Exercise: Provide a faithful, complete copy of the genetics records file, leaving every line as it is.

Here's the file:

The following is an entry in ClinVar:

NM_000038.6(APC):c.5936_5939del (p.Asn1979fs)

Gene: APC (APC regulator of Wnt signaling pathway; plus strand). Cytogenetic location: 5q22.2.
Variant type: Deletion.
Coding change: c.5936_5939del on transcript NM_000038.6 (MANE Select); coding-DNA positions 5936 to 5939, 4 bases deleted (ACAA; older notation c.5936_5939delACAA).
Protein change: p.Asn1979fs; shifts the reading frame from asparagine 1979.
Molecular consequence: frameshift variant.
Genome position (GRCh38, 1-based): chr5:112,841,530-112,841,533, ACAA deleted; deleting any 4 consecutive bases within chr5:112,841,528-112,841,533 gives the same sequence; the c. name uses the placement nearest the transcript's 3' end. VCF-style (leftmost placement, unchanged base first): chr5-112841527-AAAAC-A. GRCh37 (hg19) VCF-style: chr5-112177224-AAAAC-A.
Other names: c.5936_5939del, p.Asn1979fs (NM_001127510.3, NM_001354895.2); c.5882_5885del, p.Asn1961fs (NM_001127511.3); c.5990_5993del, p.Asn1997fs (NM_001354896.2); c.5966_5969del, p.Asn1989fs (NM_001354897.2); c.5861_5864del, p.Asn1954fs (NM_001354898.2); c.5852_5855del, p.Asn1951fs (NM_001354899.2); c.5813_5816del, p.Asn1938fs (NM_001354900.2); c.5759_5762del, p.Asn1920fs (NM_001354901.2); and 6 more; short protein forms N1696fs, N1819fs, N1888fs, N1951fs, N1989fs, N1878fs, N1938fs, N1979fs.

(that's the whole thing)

The following is an entry in ClinVar:

NM_000038.6(APC):c.5936_5939del (p.Asn1979fs)

Gene: APC (APC regulator of Wnt signaling pathway; plus strand). Cytogenetic location: 5q22.2.
Variant type: Deletion.
Coding change: c.5936_5939del on transcript NM_000038.6 (MANE Select); coding-DNA positions 5936 to 5939, 4 bases deleted (ACAA; older notation c.5936_5939delACAA).
Protein change: p.Asn1979fs; shifts the reading frame from asparagine 1979.
Molecular consequence: frameshift variant.
Genome position (GRCh38, 1-based): chr5:112,841,530-112,841,533, ACAA deleted; deleting any 4 consecutive bases within chr5:112,841,528-112,841,533 gives the same sequence; the c. name uses the placement nearest the transcript's 3' end. VCF-style (leftmost placement, unchanged base first): chr5-112841527-AAAAC-A. GRCh37 (hg19) VCF-style: chr5-112177224-AAAAC-A.
Other names: c.5936_5939del, p.Asn1979fs (NM_001127510.3, NM_001354895.2); c.5882_5885del, p.Asn1961fs (NM_001127511.3); c.5990_5993del, p.Asn1997fs (NM_001354896.2); c.5966_5969del, p.Asn1989fs (NM_001354897.2); c.5861_5864del, p.Asn1954fs (NM_001354898.2); c.5852_5855del, p.Asn1951fs (NM_001354899.2); c.5813_5816del, p.Asn1938fs (NM_001354900.2); c.5759_5762del, p.Asn1920fs (NM_001354901.2); and 6 more; short protein forms N1696fs, N1819fs, N1888fs, N1951fs, N1989fs, N1878fs, N1938fs, N1979fs.